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Barrett Hearing Turns to Discussion of Few High Court Cases

Supporters for Amy Coney Barrett
Supporters for the confirmation of President Donald Trump’s Supreme Court nominee Amy Coney Barrett, rally at the Supreme Court on Capitol Hill in Washington, Tuesday, Oct. 13, 2020. (AP Photo/Jose Luis Magana)

WASHINGTON (AP) — Amy Coney Barrett’s Supreme Court confirmation hearing on Tuesday quickly turned to discussion of a few notable high court cases, including key decisions on abortion and gun rights.

Barrett was nominated by President Donald Trump to take the seat vacated by Justice Ruth Bader Ginsburg, who died Sept. 18. GOP senators are moving swiftly on the nomination because they want her on the bench in time for Election Day, Nov. 3.

Democrats are concerned about her conservative record and worry she will vote to overturn the Affordable Care Act.

Here is a look at the cases that were referenced repeatedly by both senators and Barrett. One of the cases is coming to the Supreme Court while others were decided years ago.


These cases from 1973 and 1992, respectively, are the two main decisions on abortion rights. Barrett is the most openly anti-abortion nominee to the Supreme Court in decades. She is certain to be asked repeatedly whether the cases were decided correctly, and whether they should be overturned, She’s not likely to answer either question. Barrett signed an anti-abortion newspaper ad in 2006, was a member of Notre Dame’s Faculty for Life and has cast two anti-abortion votes as an appellate judge.


This is the court’s seminal 2008 case that declared for the first time that the Constitution protects an individual’s right to have a gun, at least in the home for self defense. The case was decided by a 5-4 vote, with conservatives in the majority. Barrett’s mentor, Justice Antonin Scalia, wrote the majority opinion in which he acknowledged that the decision still left room for some gun regulations, including “longstanding prohibitions on the possession of firearms by felons and the mentally ill, or laws forbidding the carrying of firearms in sensitive places such as schools and government buildings, or laws imposing conditions and qualifications on the commercial sale of arms.”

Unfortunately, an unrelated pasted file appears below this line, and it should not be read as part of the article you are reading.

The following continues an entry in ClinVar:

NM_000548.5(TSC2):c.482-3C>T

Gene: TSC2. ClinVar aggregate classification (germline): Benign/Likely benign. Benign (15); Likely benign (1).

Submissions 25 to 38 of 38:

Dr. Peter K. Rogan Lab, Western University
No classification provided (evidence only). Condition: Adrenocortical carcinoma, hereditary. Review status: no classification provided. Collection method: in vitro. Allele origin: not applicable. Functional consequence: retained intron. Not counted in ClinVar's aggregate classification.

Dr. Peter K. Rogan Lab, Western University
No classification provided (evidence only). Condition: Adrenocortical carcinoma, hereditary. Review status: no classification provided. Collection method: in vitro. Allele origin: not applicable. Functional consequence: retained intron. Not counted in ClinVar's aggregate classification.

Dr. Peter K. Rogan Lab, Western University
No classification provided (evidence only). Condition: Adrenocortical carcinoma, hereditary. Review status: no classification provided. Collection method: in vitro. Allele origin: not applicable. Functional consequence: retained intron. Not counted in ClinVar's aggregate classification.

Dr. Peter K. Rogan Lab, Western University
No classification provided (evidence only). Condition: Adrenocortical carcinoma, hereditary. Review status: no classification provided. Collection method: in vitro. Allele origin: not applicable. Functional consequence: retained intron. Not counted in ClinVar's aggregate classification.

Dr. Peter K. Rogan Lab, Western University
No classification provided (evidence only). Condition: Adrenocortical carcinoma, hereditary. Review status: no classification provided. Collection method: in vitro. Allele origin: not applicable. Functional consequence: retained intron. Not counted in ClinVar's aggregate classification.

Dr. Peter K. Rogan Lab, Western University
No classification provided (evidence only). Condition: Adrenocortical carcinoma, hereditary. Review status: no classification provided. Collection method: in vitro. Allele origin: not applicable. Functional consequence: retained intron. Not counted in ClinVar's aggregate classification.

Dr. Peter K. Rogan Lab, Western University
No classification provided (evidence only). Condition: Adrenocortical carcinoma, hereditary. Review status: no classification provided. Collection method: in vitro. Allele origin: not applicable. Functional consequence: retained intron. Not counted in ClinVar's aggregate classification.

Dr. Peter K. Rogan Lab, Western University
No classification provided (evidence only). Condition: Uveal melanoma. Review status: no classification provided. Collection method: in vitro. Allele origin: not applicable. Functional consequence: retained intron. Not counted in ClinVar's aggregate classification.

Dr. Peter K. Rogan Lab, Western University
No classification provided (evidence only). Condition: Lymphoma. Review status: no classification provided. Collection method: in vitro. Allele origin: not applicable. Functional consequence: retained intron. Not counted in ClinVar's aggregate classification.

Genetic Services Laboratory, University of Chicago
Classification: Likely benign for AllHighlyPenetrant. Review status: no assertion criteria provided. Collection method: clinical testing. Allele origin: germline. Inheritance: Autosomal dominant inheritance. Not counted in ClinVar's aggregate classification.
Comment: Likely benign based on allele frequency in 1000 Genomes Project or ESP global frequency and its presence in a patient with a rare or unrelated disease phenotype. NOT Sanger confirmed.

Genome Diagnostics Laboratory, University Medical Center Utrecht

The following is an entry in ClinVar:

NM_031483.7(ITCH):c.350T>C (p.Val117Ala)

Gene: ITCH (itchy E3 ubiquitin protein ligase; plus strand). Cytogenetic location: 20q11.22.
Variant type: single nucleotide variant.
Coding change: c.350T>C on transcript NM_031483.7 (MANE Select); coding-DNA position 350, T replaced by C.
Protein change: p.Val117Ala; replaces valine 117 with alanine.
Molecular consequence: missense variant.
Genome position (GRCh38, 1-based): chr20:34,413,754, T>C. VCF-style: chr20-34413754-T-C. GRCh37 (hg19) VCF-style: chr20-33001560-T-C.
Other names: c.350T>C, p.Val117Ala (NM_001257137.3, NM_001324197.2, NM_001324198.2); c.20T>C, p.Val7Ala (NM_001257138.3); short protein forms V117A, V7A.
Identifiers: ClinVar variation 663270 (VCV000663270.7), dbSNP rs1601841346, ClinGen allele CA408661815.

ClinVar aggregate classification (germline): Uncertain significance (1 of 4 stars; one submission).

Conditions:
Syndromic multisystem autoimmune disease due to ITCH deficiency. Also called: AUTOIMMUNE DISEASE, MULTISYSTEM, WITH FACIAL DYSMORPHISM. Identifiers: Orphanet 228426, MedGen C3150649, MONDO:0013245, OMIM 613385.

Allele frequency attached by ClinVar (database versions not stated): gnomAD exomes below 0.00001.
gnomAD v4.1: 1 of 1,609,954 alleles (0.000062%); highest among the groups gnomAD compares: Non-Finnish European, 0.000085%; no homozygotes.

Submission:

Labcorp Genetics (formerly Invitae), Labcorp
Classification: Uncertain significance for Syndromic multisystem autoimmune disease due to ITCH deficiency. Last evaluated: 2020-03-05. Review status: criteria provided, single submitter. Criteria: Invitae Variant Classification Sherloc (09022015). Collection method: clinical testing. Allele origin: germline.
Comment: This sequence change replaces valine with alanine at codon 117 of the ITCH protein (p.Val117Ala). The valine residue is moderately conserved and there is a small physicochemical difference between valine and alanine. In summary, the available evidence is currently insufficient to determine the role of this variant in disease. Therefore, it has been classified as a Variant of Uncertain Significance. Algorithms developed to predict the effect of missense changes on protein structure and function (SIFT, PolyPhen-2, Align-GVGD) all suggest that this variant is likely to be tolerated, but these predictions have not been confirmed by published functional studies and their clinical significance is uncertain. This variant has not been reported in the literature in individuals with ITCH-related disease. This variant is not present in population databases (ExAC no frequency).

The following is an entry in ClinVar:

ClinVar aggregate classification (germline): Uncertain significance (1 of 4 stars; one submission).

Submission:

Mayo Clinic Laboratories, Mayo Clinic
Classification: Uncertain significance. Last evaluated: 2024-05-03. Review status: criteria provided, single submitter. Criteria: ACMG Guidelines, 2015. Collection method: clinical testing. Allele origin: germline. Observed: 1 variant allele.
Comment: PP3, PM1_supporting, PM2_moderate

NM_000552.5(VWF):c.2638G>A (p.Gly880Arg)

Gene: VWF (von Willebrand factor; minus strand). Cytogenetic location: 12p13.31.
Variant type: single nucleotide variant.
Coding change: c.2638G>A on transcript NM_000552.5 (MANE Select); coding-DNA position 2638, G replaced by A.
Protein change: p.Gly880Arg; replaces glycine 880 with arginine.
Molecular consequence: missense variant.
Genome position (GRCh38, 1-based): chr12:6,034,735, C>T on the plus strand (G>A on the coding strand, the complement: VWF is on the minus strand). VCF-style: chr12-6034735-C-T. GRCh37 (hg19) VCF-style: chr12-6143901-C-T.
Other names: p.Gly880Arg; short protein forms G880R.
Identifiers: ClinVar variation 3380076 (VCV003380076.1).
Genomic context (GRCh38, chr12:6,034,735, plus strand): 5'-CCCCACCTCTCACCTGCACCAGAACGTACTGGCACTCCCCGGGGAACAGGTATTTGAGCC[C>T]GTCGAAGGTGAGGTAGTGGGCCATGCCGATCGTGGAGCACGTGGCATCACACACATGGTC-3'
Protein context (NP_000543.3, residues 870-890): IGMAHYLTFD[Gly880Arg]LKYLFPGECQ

But in the intervening 12 years, the court has not elaborated on the extent of gun rights, including whether the Second Amendment includes the right to carry firearms in public or whether states can ban semiautomatic weapons and large-capacity ammunition magazines. The justices have repeatedly refused to take up those issues. With Barrett on the court, there could be enough votes to deal with some of these issues.


The Supreme Court will hear this case on Nov. 10, a week after the election. It’s the third major challenge to the Affordable Care Act since its enactment in 2010.

The Supreme Court upheld key parts of the law in the two earlier cases. At issue now is whether Congress’ decision in 2017 to eliminate the penalty for not getting insurance renders that part of the law unconstitutional. That’s not a terribly important issue since the mandate to have insurance is now toothless. But if the court finds the mandate is unconstitutional, it next will consider whether the provision is so central to the law that the rest of it must fall as well. That would cause an enormous upheaval in American health care because other parts of the law include protections for people with preexisting conditions and measures to allow people under 26 to remain on their parents’ plans.

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AP, Justice & Poverty, News